Originally Posted by Ludwig II
Going back to the manufacturer/assembler argument. Across pre 1939 Europe, most small "manufacturers" used bought in components. They may have had to stamp out some plate, or send out for castings occasionally, but they mostly bolted bits together.
This thing about buying bits in and putting a name on then is nothing new. All you have to do really, as a buyer of a complete machine, is to look for the name with the best reputation. The rest of us have to go out looking for unreliability.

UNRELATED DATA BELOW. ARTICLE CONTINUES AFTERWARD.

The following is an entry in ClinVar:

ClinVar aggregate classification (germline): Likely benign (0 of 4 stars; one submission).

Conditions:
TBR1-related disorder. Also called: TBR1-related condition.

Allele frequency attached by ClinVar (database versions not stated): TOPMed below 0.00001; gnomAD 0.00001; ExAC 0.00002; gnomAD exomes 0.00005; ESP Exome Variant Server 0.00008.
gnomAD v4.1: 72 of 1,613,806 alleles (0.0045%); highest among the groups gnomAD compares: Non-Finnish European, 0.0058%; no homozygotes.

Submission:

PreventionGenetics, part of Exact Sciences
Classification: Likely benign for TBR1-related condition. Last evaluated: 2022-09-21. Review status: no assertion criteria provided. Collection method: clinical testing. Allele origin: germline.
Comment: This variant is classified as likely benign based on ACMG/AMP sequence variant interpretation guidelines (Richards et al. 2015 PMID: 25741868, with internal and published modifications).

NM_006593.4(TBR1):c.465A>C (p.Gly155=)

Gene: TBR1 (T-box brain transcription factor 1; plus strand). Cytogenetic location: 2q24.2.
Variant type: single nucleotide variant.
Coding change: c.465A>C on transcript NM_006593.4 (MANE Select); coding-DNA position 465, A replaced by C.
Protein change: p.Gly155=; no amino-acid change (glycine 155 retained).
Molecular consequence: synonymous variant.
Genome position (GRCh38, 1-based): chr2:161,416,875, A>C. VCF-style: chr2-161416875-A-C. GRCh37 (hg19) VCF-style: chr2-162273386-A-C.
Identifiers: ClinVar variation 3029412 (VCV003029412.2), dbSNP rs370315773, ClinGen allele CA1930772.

Ludwig is very correct. I'm reminded of the early Frazer-Nash automobiles of the 20s and 30s. You could order one with a Blackburne engine, or Anzani, or Meadows. I think you could even get a J.A.P. engine for them. They bought their wheels from outside suppliers and goodness knows how many other assorted bits. But they assembled them in their own unique way, and sold you your Frazer-Nash. Even Rolls Royce bought engine parts and other components from outside sources. Some factories made gauges and sold them to car makers. Some made cylinder blocks or sleeves. Duesenberg sold expertly crafted AND assembled running chassis - and then you went and bought coachwork for it. But it was still very much a Duesenberg.